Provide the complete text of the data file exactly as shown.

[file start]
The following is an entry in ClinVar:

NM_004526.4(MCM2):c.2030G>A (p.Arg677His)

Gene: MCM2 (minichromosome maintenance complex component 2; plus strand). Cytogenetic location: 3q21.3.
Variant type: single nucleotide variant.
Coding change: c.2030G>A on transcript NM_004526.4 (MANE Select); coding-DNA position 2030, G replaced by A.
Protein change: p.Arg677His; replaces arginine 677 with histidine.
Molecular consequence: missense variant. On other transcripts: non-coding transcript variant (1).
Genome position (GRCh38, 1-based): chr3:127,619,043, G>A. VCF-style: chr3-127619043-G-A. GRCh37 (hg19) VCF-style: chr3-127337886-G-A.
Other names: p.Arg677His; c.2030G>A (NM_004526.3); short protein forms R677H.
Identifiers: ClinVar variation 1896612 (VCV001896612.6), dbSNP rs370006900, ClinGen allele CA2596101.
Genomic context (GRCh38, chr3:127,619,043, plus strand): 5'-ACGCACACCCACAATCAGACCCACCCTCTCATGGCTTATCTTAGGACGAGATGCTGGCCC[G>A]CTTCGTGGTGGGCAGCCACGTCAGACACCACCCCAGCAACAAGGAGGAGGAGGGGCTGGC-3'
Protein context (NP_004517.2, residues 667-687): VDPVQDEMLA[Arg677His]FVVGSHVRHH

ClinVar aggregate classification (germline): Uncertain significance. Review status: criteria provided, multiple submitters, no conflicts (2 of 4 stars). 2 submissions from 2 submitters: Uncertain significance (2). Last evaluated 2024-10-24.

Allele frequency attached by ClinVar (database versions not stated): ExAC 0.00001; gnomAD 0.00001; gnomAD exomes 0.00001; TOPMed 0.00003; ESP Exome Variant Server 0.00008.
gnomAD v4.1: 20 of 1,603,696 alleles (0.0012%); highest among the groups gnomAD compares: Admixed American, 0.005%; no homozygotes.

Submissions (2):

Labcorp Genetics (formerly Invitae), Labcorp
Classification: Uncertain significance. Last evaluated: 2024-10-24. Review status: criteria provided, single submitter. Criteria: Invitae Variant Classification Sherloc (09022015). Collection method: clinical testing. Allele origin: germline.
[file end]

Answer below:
The following is an entry in ClinVar:

NM_004526.4(MCM2):c.2030G>A (p.Arg677His)

Gene: MCM2 (minichromosome maintenance complex component 2; plus strand). Cytogenetic location: 3q21.3.
Variant type: single nucleotide variant.
Coding change: c.2030G>A on transcript NM_004526.4 (MANE Select); coding-DNA position 2030, G replaced by A.
Protein change: p.Arg677His; replaces arginine 677 with histidine.
Molecular consequence: missense variant. On other transcripts: non-coding transcript variant (1).
Genome position (GRCh38, 1-based): chr3:127,619,043, G>A. VCF-style: chr3-127619043-G-A. GRCh37 (hg19) VCF-style: chr3-127337886-G-A.
Other names: p.Arg677His; c.2030G>A (NM_004526.3); short protein forms R677H.
Identifiers: ClinVar variation 1896612 (VCV001896612.6), dbSNP rs370006900, ClinGen allele CA2596101.
Genomic context (GRCh38, chr3:127,619,043, plus strand): 5'-ACGCACACCCACAATCAGACCCACCCTCTCATGGCTTATCTTAGGACGAGATGCTGGCCC[G>A]CTTCGTGGTGGGCAGCCACGTCAGACACCACCCCAGCAACAAGGAGGAGGAGGGGCTGGC-3'
Protein context (NP_004517.2, residues 667-687): VDPVQDEMLA[Arg677His]FVVGSHVRHH

ClinVar aggregate classification (germline): Uncertain significance. Review status: criteria provided, multiple submitters, no conflicts (2 of 4 stars). 2 submissions from 2 submitters: Uncertain significance (2). Last evaluated 2024-10-24.

Allele frequency attached by ClinVar (database versions not stated): ExAC 0.00001; gnomAD 0.00001; gnomAD exomes 0.00001; TOPMed 0.00003; ESP Exome Variant Server 0.00008.
gnomAD v4.1: 20 of 1,603,696 alleles (0.0012%); highest among the groups gnomAD compares: Admixed American, 0.005%; no homozygotes.

Submissions (2):

Labcorp Genetics (formerly Invitae), Labcorp
Classification: Uncertain significance. Last evaluated: 2024-10-24. Review status: criteria provided, single submitter. Criteria: Invitae Variant Classification Sherloc (09022015). Collection method: clinical testing. Allele origin: germline.